Drug-drug interactions: knowledge, beliefs, and taking ART and illicit drugs

Results showed that most participants (n = 16) presented theoretical potential moderate interactions that would require some intervention such as close monitoring, dosage adjustment or timing of administration by medical personnel. No patient presented contraindicated DDIs. The mean DDIs per participant was 2.95 (± 3.18).

Most participants with theoretical potential moderate DDIs (n = 16) were unaware of having such DDIs. We explored the participants’ beliefs about the DDIs. We found a predominant discourse about the perception of negative consequences, especially in the beliefs that mixing illicit drugs and ART can create toxicity (interactive toxicity beliefs) and that this may decrease the effectiveness of ART. However, and despite these predominant beliefs, there was no perception of personal risk or threat or else participants minimized or relativized the possible negative consequences. The main sources of the lack of perceived risk were ignorance and the fact of not having experienced negative health consequences. The degree of knowledge and beliefs did not differ among the participants’ profiles of illicit drug use in this study. However, the absence of perception of personal risk was more present in those who had a profile of use of traditional illicit drugs.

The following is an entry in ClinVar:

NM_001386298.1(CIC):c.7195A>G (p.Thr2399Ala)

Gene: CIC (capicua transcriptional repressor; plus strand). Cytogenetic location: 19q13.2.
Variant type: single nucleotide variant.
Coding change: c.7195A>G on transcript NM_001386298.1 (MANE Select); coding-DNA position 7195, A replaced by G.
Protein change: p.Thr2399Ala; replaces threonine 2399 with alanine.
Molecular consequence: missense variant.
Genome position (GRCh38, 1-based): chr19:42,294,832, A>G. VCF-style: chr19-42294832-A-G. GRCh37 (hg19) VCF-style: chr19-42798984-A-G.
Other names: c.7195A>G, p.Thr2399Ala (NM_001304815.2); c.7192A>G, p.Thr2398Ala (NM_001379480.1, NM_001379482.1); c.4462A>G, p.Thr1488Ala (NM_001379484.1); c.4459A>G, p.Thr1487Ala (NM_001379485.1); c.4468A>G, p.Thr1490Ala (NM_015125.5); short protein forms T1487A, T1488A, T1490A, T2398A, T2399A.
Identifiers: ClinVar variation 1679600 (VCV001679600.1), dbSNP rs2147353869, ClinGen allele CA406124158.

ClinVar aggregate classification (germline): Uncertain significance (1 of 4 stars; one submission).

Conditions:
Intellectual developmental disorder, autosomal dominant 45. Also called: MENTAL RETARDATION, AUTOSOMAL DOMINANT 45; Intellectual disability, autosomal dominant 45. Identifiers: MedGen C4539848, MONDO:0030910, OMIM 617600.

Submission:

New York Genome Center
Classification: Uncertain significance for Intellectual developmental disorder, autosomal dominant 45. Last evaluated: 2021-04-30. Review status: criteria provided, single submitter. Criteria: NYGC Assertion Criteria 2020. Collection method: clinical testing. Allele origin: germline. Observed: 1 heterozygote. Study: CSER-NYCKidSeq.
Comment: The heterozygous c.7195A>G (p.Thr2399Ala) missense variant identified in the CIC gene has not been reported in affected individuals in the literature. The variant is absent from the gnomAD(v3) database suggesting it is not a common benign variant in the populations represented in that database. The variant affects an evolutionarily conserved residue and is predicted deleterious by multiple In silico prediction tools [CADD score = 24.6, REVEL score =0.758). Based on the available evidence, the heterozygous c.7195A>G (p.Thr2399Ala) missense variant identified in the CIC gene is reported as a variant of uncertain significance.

Illicit drug use was associated with unintentional nonadherence, as more than half of the participants omitted doses or delayed their medication schedules unintentionally because they were under the influence of illicit drugs. However, some participants reported omitting ART doses or intentionally adjusting their schedules to prevent possible negative effects of taking ART and illicit drugs together. These categories of discourse were related to toxicity beliefs. Table 2 shows the categories and fragments of interviews that illustrate them. The map of relationships between categories is shown in Fig. 3.